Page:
Secret of Isle Fog
The Pere-di-Fey isles can billow out large clouds of thick, moist fog; they do this now and then anyway, but the character has learned how to make them do it on command. The character needs to have an active relationship to an island to try this. The fog from the smaller islands doesn't get up to much, but the larger ones can hide the whole central archipelago from view. Cost: 3 INSTINCT to turn an island, or 1 YELLOW ICHOR with the NEURAL SYMBIONT. Requirement: SECRET OF ISLE SPEAK
Key of the Halatu
The character is a member of the landspeaker priesthood and committed to the welfare of the unique Halatu biosphere. 1xp: Help the biosphere. 2xp: Be helped in turn. 5xp: Prioritize the Halatu over human concerns, and act on it. Buyoff: Turn against the Halatu.
Key of Symbiosis
The character has feelings and thoughts that are not his own. 1xp: The Talalags influence your identity. 3xp: You act on your Talalag side. Buyoff: Get free of symbionts.

Order and Savagery

The social structure of Pere-di-Fey is in tumult which only increases as the islands approach Near. Much of the population have been or still are criminals of various stripes, and some do not hesitate to prey on their own, especially in the large towns of the main islands. Even worse, any restraint they show at home is shed when the pirate flag is hoisted and a crew reaches its favored hunting waters; it is not uncommon for a crew to gather around a past wrong, such as slavery in the hands of the Ammeni, which they now avenge again and again in the most savage manner. The rewards are ample, and Feyans do not ask nor care where a returning ship went or what it did out on the sea.

Respect for elders and hospitality towards the weak is a rule on the islands, however, which restrains the most antisocial elements for now. Increasing numbers of pirates gone wild have been found drowned in unspoken circumstances, however, as the land-speakers struggle to hold onto old Kairakau values. Many captains agree and make a point of welcoming the weak even while preying on the strong; others plot to increase their own influence in the townships on the expense of the Kairakau leaders.

As things stand, it is likely that Pere-di-Fey will soon go into decline as the archipelago draws closer to Near. Some ships hire new crew from the continent, taking in outright criminals and murderers; fewer and fewer ports are willing to trade with the distinctive Feyan ships, as each has felt their attacks at least once. The Black Fleet of Inselburg is already in war with the Feyans, with only the elusive nature of the islands themselves protecting the population from a merciless revenge upon a lawless nation by ships that do not fear to leave the sight of the shore.

One person sees this all and wonders; The GOVERNOR is an influential figure in Pere-di-Fey, so called for how they tamed the port of Felag, the ancient Maldorian harbor on the Heart Island. The Governor is a highly public figure, treating with captains and land-speakers with impunity, taking on and shedding symbionts as necessary. If it were up to the Governor, Pere-di-Fey would become a real nation and avoid a destruction in the hands of the world. He or she might succeed, provided that the captains could be united and the worst of the crews brought to justice.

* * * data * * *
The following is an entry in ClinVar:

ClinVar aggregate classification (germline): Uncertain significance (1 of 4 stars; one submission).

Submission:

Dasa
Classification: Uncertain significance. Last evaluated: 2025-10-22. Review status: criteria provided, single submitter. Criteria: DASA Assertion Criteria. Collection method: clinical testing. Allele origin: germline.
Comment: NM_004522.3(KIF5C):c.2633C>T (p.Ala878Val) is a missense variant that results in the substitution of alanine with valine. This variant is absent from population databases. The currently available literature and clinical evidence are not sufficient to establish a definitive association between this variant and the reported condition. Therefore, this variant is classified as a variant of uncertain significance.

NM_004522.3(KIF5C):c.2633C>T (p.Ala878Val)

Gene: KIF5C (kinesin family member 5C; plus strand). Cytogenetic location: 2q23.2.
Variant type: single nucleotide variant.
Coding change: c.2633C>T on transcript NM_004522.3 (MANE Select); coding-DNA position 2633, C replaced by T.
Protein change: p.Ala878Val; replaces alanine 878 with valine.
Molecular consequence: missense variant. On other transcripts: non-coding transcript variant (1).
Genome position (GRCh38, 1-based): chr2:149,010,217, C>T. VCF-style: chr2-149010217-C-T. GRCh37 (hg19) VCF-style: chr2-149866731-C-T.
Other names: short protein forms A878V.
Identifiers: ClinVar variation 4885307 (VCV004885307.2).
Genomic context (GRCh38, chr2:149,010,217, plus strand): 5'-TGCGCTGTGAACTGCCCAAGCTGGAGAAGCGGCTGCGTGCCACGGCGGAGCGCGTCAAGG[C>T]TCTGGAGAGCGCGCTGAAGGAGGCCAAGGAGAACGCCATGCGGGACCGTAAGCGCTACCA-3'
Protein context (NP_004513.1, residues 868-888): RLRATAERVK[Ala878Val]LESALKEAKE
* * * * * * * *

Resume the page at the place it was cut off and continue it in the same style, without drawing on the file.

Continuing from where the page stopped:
Actual Play

Never played this stuff, I'm just writing it down for future use. The closest I got was a player character who claimed to come from these isles, but I hadn't even written any crunch for them then. The idea is originally Josh's, I just wrote mechanics for it and honed some fluff. Do let us know if you get around to using this.

I imagine that the isles could be useful exploratory content of the sort a Story Guide throws up when characters just want to head over the edge of the map. That doesn't happen very often in the sort of TSoY I play, but you never know.


I don't know about the reader, but my own first reaction to something like the Talalag symbionts in roleplaying games is always that the price to pay will be horrible. It's just part of the genre, scientists never get to inject alien DNA and find out that hey, lucky us, superpowers without consequences.

I'm saying this because I explicitly did not do this story here. I left it intentionally open, and even while I could have, I didn't put in rules for how gaining too many symbionts makes the character into an alien zombie. The player will explicitly have to welcome that option through suitable Secrets, and even then I'd find it pretty simplistic to just assume that the Talalag all want the atmosphere to burn or something. Or even that they want anything; insofar as I know, there is no sentience in anything the land-speakers interact with.

Just so you stop to think about it. I almost automatically wrote this bit in, it's that ingrained.


I'm intrigued by the idea of Pere-di-Fey as a refugee camp. The local culture is essentially hospitalitybased, and they can't get too hostile towards armed newcomers as a group anyway, but the isles are not infinite in resources. Something has to give; if nothing else, perhaps the earlier arrivals start refusing new people entry.